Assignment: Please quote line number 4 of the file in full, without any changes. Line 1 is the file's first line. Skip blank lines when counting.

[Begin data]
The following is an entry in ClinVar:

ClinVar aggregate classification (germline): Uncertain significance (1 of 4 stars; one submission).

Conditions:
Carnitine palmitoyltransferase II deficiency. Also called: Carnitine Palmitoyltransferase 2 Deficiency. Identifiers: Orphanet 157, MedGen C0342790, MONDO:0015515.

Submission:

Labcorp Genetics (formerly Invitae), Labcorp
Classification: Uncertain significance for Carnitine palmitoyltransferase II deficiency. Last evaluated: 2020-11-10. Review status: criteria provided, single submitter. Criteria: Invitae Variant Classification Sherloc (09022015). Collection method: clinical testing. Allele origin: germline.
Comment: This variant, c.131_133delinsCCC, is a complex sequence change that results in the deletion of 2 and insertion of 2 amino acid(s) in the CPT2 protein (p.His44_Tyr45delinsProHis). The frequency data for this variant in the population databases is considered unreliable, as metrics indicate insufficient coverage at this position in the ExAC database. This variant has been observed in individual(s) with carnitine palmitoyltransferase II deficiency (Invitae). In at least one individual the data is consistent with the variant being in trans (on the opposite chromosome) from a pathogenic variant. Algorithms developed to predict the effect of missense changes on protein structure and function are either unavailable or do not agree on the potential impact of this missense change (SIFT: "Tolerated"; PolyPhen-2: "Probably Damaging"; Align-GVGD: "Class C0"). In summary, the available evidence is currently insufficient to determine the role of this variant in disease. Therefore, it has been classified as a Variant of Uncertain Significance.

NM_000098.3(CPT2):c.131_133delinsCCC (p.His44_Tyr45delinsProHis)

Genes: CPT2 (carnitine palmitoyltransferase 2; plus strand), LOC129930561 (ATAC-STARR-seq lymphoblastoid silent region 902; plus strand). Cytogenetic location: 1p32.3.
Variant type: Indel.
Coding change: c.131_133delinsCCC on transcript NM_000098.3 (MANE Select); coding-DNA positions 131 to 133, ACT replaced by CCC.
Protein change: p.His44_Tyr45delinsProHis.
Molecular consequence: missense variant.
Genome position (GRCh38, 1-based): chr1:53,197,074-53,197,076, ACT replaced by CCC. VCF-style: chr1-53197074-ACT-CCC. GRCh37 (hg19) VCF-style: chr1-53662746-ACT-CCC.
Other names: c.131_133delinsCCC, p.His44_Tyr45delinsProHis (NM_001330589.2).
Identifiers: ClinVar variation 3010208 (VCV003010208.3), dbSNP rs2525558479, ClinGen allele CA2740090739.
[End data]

Carnitine palmitoyltransferase II deficiency. Also called: Carnitine Palmitoyltransferase 2 Deficiency. Identifiers: Orphanet 157, MedGen C0342790, MONDO:0015515.